The Cowboys’ new offense is — dare we say it — downright lovable

1173207878.jpg.0 - The Cowboys’ new offense is — dare we say it — downright lovablePhoto by Tom Pennington/Getty Images

Retired NFL lineman Geoff Schwartz takes a look at what excites him so far about Kellen Moore’s offense, and how it’s helping Dak Prescott succeed.

I know, I know, there are always overreactions after the first week in a new NFL season. We finally get football back in our lives and we are so emotional over it that we make wild proclamations, even though every team has only played one game. I would never do such a thing.

So when I say I’m in LOVE with the Dallas Cowboys’ new offense, that isn’t an overreaction. They looked fabulous in their season opener, a 35-17 win over the Giants.

Heading into the 2019 season, Dak Prescott’s final on his rookie contract, there wasn’t much speculation about how he would play in a new offense. Most of us could agree the first three seasons of his career had gone well, but that Prescott hadn’t quite reached that elite level yet. The question has always been whether he is a limited quarterback because of his skillset or because of the conservative nature of his offense. This offseason, Dallas hired Kellen Moore — a former Boise State quarterback and Cowboys backup — to run this offense, which might finally give us a real answer.

Under old offensive coordinator Scott Linehan, the offense was run-heavy and boring in the pass game. My hope when Moore took over was that we’d see a more aggressive offense, one that uses Prescott’s skillset, including his legs, in the scheme. And boy was I pumped to see this offense against the Giants’ defense. Not only did Prescott play well, but almost as important, Moore called a game in rhythm.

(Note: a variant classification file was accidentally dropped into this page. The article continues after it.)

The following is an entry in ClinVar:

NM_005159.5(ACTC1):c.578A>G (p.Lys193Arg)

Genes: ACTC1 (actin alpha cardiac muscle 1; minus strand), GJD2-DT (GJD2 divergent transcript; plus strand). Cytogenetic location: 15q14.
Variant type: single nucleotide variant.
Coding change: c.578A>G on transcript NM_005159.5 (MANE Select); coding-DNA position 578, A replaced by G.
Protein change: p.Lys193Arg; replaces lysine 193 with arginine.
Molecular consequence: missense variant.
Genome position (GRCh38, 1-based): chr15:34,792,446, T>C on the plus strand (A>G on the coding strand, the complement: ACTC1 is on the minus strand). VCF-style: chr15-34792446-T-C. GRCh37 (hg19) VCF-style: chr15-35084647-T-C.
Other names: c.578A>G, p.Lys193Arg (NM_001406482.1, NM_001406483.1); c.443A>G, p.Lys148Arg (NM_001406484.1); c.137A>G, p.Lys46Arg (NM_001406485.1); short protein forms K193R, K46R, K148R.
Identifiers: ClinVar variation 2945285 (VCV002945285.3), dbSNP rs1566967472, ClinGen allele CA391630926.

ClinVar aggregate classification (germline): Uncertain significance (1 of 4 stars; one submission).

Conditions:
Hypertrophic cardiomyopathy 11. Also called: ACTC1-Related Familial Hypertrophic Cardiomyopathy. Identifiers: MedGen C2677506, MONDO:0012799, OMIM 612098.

Now, before we take a look at what the offense did in Week 1, let me bring up an annoyance I mentioned earlier this week: when people dismiss a good game because it came against a bad team. Yes, of course the opponent should factor into the evaluations, but the best teams and players should dominate those who are lesser than them. That’s what they do. They don’t play down to weaker opponents.

With that being said, let’s get into what was so exciting to see from the new offense in Dallas.

What I love most about the new offense is the variety and the play-action

What immediately caught my eye during the game was the Cowboys’ variety on offense, as highlighted here:

First, there’s heavy play-action, which we’ll go over in a minute. Then added motion, which gives Prescott a good idea of man or zone coverage. It can also give defenders eye violations (looking at the motion and not their assignments) and allows for receivers to avoid press coverage. Finally, more personnel, which is great for the run game because you get fewer people around the line of scrimmage. For reference, the Cowboys were only 21st in the NFL last season in rush attempts out of 11 personnel.

I love play-action pass. It’s an opportunity for a big chunk play with minimal reads for the quarterback. As an offensive lineman, I was a fan of play-action pass because we could “run block” the defensive linemen, and they wouldn’t be pass rushing as hard.

As much as I love play-action pass, and think we all should love it, the rest of the NFL doesn’t always believe in it. (All the evidence for play-action pass success in the NFL can be found in this FiveThirtyEight article, if you want to dive in.)